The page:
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Best Practice FMEA for medical devices

7 Steps FMEA

7 Steps FMEA

The FMEA is one of the most reliable tools for analyzing the risks of medical devices. Particularly in view of the worldwide standardized methodological description (VDA & AIAG), the FMEA will also be an important topic at the 2nd Medical Device Risk Management Forum taking place on December 3 and 4, 2019 in Nuremberg, Germany. Winfried Dietz will be there to give a lecture on the seven steps of FMEA for medical devices. The following is a brief preview of the lecture.

The seven steps of FMEA for medical devices

by Winfried Dietz

Risk analysis and assessment are essential for medical devices. They concern statutory and regulatory requirements that have to be thoroughly fulfilled. After all, in the highly sensitive field of medical devices, every single risk must be eliminated as far as possible.

Digression: Risks pertain to events that can potentially happen when a product is used in the future. It is beyond challenging to identify and assess risks with certainty. Therefore, proper use of models and approaches to risk assessment is crucial and requires everyone involved to have great experience and expertise.

To conduct a successful risk analysis in the field of medical devices, the best possible approaches have to first be developed and applied based on all relevant normative, regulatory, and statutory requirements. This will allow any residual risks within development projects to be identified and minimized. For example, a structured approach can be taken in the three categories:

  1. System analysis
  2. Failure analysis and risk minimization
  3. Risk communication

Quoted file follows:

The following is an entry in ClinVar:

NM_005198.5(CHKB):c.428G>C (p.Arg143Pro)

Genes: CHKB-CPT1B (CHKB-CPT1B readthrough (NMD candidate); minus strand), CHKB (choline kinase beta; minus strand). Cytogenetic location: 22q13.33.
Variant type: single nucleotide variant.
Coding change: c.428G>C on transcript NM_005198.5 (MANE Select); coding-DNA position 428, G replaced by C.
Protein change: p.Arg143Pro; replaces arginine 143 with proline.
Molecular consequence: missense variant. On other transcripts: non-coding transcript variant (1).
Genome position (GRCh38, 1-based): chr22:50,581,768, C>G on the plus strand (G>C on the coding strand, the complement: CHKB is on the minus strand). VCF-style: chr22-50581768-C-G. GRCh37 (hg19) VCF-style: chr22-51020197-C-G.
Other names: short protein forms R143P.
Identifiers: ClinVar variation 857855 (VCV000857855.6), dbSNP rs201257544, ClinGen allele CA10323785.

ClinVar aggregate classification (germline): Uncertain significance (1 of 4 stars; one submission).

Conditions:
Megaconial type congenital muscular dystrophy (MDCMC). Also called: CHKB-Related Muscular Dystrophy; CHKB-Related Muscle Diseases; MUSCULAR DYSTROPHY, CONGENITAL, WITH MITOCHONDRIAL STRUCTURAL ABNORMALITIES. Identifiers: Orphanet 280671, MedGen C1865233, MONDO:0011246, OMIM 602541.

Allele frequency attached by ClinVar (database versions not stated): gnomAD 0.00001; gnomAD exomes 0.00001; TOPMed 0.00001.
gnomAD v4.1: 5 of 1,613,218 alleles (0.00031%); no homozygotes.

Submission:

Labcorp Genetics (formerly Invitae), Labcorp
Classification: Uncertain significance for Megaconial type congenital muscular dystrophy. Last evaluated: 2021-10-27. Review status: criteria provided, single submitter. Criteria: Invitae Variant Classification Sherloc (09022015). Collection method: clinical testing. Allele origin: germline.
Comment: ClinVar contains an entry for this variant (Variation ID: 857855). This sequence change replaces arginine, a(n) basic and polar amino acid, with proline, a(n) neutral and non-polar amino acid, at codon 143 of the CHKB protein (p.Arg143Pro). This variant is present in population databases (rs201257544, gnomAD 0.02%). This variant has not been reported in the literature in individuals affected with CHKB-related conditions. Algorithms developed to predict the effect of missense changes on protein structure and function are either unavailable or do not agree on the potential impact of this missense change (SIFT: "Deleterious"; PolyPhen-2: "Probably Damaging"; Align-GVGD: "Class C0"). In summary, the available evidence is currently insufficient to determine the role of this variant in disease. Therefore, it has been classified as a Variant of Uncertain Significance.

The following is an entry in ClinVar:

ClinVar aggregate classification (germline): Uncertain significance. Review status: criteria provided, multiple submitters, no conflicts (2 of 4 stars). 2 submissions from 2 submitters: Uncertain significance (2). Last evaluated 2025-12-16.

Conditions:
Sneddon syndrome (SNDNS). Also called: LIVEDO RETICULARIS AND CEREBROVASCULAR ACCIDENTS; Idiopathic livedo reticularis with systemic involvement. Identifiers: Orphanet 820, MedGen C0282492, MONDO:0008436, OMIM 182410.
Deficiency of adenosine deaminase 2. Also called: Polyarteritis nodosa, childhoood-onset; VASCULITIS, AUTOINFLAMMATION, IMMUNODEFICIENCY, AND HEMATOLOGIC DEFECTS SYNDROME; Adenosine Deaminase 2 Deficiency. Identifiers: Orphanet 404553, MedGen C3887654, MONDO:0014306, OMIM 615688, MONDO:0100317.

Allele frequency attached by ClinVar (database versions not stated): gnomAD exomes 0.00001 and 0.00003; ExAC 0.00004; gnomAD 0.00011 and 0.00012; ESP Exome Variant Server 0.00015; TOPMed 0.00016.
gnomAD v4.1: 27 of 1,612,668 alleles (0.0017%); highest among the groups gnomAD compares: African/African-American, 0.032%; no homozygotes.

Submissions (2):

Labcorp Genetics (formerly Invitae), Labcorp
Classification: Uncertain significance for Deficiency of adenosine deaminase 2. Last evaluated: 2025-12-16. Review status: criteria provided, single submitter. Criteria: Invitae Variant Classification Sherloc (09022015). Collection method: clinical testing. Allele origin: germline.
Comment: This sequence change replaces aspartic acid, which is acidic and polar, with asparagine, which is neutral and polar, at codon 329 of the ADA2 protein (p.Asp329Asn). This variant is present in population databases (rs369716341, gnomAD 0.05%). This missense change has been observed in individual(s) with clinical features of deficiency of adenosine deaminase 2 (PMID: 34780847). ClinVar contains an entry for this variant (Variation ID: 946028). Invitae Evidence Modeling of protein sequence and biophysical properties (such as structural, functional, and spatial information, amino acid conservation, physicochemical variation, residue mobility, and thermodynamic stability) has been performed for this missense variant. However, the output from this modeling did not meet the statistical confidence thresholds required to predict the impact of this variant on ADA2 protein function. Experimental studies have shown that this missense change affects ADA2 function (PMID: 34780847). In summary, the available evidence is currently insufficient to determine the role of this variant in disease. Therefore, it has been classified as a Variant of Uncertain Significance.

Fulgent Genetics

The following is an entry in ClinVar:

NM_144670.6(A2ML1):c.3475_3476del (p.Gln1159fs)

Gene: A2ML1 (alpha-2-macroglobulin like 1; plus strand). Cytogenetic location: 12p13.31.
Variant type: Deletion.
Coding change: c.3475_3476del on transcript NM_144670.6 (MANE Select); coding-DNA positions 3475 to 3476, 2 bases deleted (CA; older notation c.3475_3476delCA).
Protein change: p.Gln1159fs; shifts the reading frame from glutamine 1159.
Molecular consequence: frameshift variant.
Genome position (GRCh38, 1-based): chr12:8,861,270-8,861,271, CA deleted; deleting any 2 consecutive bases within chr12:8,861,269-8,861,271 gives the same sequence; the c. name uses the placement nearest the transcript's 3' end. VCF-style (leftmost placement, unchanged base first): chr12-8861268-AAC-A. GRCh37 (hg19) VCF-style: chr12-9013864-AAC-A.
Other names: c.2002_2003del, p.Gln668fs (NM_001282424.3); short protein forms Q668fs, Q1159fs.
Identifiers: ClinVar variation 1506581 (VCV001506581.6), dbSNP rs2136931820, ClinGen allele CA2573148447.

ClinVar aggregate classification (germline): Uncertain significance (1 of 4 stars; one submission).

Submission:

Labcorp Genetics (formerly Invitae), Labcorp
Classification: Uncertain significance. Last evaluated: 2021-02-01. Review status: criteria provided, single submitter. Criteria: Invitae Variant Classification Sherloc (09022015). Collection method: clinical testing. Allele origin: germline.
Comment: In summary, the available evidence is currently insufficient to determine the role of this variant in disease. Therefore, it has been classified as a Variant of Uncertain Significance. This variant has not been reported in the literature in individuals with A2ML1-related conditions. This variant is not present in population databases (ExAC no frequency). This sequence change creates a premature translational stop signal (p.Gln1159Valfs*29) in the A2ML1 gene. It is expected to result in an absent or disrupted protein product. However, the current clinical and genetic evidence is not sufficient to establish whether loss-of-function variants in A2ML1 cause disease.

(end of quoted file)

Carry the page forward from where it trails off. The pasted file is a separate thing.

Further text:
This article aims to explain this structured approach using examples.

The first thing to do is to plan and prepare the risk analysis (step 1). This involves defining the system boundaries, the relevant states of the medical device, the team members in charge, and the schedules.

The structure analysis (step 2) outlines the system boundaries, sub-systems and components in terms of functions.

The function analysis (step 3) organizes and groups the functions from the performance specifications across system structure levels, hence once again verifying the development specifications.

The failure analysis (step 4) identifies and correlates causes, failures and consequences in a logical manner based on the function analysis.

The risk analysis (step 5) documents and evaluates measures for minimizing and controlling risks and introduces unacceptable risks into the system optimization process (step 6). The results of a risk analysis therefore help ensure that a medical device is safe to use.

Documentation (step 7) of the risk analysis forms the basis for communicating the results to shareholders.

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